First, let me get this out of the way: I’m not a financial advisor. I’m just a gal who started investing in cryptocurrency and has learned a thing or two.
In early 2017, when cryptocurrency began taking off, I decided to take the plunge. I got in when the values were already somewhat high but before they got redonkulously high.
Because of my investment early on, I’ve made a nice profit in six months that I’m really proud of.
Why am I proud?
Because I am not a money person.
It was only a couple years ago that I was able to start saving for my retirement. However, I don’t know squat about stocks and I have no large assets besides two X-files Barbie dolls and more pillows than any human could possibly need.
When I decided to start investing in cryptocurrency I told myself three things:
1.) Don’t invest more than you can afford to lose
2.) Understand that the bubble could burst tomorrow
3.) Don’t get all weird and sell your two X-files Barbie dolls and blankets to (more…)
I’m going to start writing here again, so here’s my first real post in awhile.
It’s a short piece & it’s about a woman I met on the train from Denver to Chicago.
She is tiny, bundled in a faux-leopard print coat, and she is carrying her weight in baggage.
“Can I help you carry anything?” I ask as I step off the train to join her on the platform of Chicago’s Union Station.
A face etched with the lines of a woman who has lived with all of her heart peeks out from under a severe blond bob and black beret. “Oh sure. Here, carry this–“
It’s a guitar case, flimsy with belongings other than what the case was intended for.
“I don’t have a guitar in there. I left it behind in Memphis because I wasn’t sure it was going to work out in Denver.”
She pauses and then turns to me, “Please don’t ever move across the country to live with a man you’ve only known for three months, okay?”
I’m currently hundreds of miles away from my adopted home state of Texas. It feels weird. I feel helpless. However, I also know there is not much I can do right now other than donate money.
You might be feeling the same way too–helpless. And you may be wondering the best way to donate your time or money to those affected by Hurricane Harvey.
Since there are so many links being shared around on social media, I decided to compile a list. I’ll be updating throughout the coming days.
P.S. You may be itching to donate your physical being now, like I am, but this will be a long recovery. Remember: Our services will be needed weeks or months down the road when the threat has passed.
-Mayor Adler has updated the list of needs for evacuees which includes toys for kiddos. Read about it here.
–Houston Food Bank is accepting volunteers for the next weeks and months.
–Habitat for Humanity Houston has volunteer opportunities available over the next few months.
Once in awhile, when darkness falls, I will sling my trusty hedge trimmers over my shoulder and march up and down my street looking for neighbors whose brush encroaches on the sidewalk. I will snip, snip, snip as fast as I can and scurry off to the next offender.
Before you think I’m that one weird-ass neighbor every has, let me explain.
A handful of my neighbors do not regard their lawn as something that deserves care or maintenance. Fine and dandy. It’s their property to do what they see fit. However, when their overgrowth overtakes the sidewalk, it’s a slap in the face of all neighbors. When elderly people and children are forced to walk in the street, it’s downright villainous. VILLAINOUS, I SAY!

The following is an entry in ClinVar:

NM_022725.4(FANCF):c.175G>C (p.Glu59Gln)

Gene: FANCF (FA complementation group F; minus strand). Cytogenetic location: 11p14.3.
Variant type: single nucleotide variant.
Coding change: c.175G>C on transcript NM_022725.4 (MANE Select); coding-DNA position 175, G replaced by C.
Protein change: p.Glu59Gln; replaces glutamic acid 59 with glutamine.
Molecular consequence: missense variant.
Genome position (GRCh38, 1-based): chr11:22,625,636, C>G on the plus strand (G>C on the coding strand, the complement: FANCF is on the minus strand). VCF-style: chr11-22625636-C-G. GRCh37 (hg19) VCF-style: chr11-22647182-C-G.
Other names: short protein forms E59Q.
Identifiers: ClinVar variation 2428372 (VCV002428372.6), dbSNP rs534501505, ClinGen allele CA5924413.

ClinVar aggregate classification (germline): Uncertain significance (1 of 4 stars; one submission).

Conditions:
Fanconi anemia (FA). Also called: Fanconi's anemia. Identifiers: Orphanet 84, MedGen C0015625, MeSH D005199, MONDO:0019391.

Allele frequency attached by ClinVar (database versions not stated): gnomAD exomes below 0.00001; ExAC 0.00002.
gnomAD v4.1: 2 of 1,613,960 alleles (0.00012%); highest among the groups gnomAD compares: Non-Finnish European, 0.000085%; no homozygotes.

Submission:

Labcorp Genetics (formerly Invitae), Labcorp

But day after day, no neighbor comes forward to speak to the offenders and the growth continues to expand.
Except for me.
I’m coming forward, mother f’ers.
I realized that in order to take care of business, there were a couple avenues I could pursue:
1.) I knock (more…)
I have a friend.
His name is Tyrone.
Tyrone is homeless.
We’ve been buddies for years now, and we have each other’s backs.
Our favorite pastime is to hang on my front porch, chewing the fat on the troubles and joys of this beautiful and sometimes hateful world.
I could write a novel on our relationship — like when he and I pooled our resources to buy him a van to sleep out of, or when he wanted to heal the stye on my eyelid with a needle and whiskey — but I don’t feel it’s appropriate or necessary to write about it in a public way. Maybe one day.
However, there is one thing I want to share:
Two days ago, my boyfriend mentioned to Tyrone that I lost my job.
Yesterday Tyrone came by my house to gift me lunch.
Tyrone, who has no home, no steady employment and who struggles to find healthy and satiating meals on a daily basis, brought me lunch because I lost my job.
I love Tyrone.
And I’m thankful for his friendship.
(Note: I used Prisma to obscure Tyrone’s face to respect (more…)
This morning social media in Austin lit up with talk about a circus-themed bar on Rainey Street. However, the talk wasn’t about how kitschy the theme is, but rather about the plethora of cruel and hateful responses the establishment has left for customers, in addition to racist comments from the owner, Brandon Cash.
Here is just a sample.
Did someone hack the bar’s social media accounts? It’s doubtful considering that the Cash has a record of questionable behavior.
How does a business person like this become successful in Austin?
Update: For further reading on Unbarlievable, check out stories from Reddit, Statesman, Austin Chronicle, Austin Monthly and Eater.
Update 2/29/17: Owner Brandon Cash has released a statement on the bar’s website.